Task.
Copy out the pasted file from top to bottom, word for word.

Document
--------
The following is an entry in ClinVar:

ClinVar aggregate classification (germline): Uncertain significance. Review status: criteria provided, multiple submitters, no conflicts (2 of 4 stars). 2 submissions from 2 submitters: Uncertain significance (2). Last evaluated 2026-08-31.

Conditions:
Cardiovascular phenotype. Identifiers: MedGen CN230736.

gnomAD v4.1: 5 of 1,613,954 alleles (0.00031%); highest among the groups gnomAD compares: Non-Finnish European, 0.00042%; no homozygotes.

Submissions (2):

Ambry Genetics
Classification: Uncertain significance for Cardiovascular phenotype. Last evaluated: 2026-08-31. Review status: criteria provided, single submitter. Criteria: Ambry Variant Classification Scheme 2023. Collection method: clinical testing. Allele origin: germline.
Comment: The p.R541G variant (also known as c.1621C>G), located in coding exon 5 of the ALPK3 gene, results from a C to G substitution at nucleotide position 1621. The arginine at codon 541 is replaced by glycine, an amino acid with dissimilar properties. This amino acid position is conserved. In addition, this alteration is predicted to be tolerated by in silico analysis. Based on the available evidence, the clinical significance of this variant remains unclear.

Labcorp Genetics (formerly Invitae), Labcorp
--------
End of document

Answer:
The following is an entry in ClinVar:

ClinVar aggregate classification (germline): Uncertain significance. Review status: criteria provided, multiple submitters, no conflicts (2 of 4 stars). 2 submissions from 2 submitters: Uncertain significance (2). Last evaluated 2026-08-31.

Conditions:
Cardiovascular phenotype. Identifiers: MedGen CN230736.

gnomAD v4.1: 5 of 1,613,954 alleles (0.00031%); highest among the groups gnomAD compares: Non-Finnish European, 0.00042%; no homozygotes.

Submissions (2):

Ambry Genetics
Classification: Uncertain significance for Cardiovascular phenotype. Last evaluated: 2026-08-31. Review status: criteria provided, single submitter. Criteria: Ambry Variant Classification Scheme 2023. Collection method: clinical testing. Allele origin: germline.
Comment: The p.R541G variant (also known as c.1621C>G), located in coding exon 5 of the ALPK3 gene, results from a C to G substitution at nucleotide position 1621. The arginine at codon 541 is replaced by glycine, an amino acid with dissimilar properties. This amino acid position is conserved. In addition, this alteration is predicted to be tolerated by in silico analysis. Based on the available evidence, the clinical significance of this variant remains unclear.

Labcorp Genetics (formerly Invitae), Labcorp